There's a tremendous amount of illegal activity still going on and it's very hard to prevent. There have been significant scars imposed on the forest by this. The topsoil is very thin and underneath that is sand. One mission of the Friends group is to try to make people aware of this illegal activity. We work with park authorities on the solution and how to keep everyone happy. The problem is that it's part of greater Plymouth, not just the forest. There are a lot of off-road vehicles and dirt bikes and where do they ride? Hopefully a long-range solution will be found to build a regional network of trails where they can legally ride.

Vernal Pool Program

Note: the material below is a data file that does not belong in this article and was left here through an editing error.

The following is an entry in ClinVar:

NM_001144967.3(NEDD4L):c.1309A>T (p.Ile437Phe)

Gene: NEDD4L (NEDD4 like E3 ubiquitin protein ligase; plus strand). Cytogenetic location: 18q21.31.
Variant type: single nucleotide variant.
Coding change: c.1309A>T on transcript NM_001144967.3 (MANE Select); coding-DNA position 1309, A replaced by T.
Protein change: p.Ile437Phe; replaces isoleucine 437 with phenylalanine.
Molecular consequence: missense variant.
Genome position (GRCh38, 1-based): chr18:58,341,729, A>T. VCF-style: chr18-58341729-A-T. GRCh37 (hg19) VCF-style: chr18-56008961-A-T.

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A program we're reenacting is the vernal pool program. We want to highlight areas within the forest that have vernal pools, document them and protect them. Vernal pools are very fragile and important areas for amphibians and so many of them have been damaged or destroyed. We want to protect what we have there. People will be going to visit the forest in spring to experience them as they come to life again; they are seasonal bodies of water and are sacred breeding grounds for amphibians. So many have been destroyed over time. They are an important part of our ecosystem lifecycle.

We also want to protect the small kettle ponds, rare plant life and endangered species. There are a lot of endangered species in the forest. Our job is just to protect them as best we can.


You can find out more about the Friends of Myles Standish State Forest

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About The Author

Kara is a writer, editor and marketer with a BA and MA in journalism from California...